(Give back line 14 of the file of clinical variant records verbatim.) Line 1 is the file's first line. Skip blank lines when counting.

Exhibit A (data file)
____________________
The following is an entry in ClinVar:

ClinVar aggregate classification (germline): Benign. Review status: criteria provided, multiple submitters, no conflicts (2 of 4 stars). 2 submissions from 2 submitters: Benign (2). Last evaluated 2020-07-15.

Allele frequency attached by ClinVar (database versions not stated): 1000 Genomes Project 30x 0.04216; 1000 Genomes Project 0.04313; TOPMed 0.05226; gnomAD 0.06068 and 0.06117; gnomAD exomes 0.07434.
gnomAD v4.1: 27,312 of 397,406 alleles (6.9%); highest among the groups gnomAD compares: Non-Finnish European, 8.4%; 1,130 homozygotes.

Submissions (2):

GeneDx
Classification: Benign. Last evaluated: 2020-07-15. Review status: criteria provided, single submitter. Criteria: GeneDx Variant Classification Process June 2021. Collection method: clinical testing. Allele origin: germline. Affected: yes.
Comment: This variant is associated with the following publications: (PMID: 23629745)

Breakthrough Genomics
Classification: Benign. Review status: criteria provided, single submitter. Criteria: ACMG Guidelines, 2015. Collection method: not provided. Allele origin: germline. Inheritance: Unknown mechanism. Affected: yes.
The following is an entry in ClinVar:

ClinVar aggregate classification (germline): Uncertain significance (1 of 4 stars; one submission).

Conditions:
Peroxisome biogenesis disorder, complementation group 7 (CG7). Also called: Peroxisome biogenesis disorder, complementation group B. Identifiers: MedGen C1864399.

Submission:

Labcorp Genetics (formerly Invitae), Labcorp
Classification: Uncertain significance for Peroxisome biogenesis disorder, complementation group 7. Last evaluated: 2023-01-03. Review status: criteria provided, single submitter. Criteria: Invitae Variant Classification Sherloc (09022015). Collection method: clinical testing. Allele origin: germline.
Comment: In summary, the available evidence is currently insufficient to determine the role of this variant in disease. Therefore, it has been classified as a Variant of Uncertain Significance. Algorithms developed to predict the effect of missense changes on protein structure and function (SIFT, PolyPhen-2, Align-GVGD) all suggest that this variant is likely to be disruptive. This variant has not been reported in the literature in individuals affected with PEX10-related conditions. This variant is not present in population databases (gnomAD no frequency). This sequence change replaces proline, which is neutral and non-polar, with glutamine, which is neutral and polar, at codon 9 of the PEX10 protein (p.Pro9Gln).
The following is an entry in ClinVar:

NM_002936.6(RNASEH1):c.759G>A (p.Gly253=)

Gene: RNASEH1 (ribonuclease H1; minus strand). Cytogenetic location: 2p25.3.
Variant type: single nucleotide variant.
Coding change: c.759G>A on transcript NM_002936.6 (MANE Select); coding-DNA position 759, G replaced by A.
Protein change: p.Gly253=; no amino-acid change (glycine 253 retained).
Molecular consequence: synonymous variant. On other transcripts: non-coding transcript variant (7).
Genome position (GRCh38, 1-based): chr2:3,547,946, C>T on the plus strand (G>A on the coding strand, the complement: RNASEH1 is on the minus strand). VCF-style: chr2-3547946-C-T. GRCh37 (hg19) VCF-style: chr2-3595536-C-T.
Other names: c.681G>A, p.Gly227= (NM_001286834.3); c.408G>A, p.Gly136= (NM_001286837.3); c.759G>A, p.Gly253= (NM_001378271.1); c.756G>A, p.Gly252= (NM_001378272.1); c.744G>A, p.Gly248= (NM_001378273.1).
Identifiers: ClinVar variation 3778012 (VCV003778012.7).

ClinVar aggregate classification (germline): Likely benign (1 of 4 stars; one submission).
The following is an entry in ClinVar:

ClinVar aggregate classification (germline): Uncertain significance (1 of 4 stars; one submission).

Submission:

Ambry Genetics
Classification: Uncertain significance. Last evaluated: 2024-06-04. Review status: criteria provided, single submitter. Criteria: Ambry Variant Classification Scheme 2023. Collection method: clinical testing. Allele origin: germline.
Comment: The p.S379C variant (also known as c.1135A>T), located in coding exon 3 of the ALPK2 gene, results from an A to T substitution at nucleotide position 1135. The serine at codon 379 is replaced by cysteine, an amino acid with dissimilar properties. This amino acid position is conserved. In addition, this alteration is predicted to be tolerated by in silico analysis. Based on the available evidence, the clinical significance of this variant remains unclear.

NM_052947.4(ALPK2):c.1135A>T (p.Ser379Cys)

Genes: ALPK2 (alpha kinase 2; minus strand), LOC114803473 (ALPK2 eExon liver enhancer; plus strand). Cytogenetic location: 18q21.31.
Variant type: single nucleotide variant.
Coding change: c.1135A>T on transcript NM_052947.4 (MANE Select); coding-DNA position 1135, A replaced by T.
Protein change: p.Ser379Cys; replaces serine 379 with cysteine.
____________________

Peroxisome biogenesis disorder, complementation group 7 (CG7). Also called: Peroxisome biogenesis disorder, complementation group B. Identifiers: MedGen C1864399.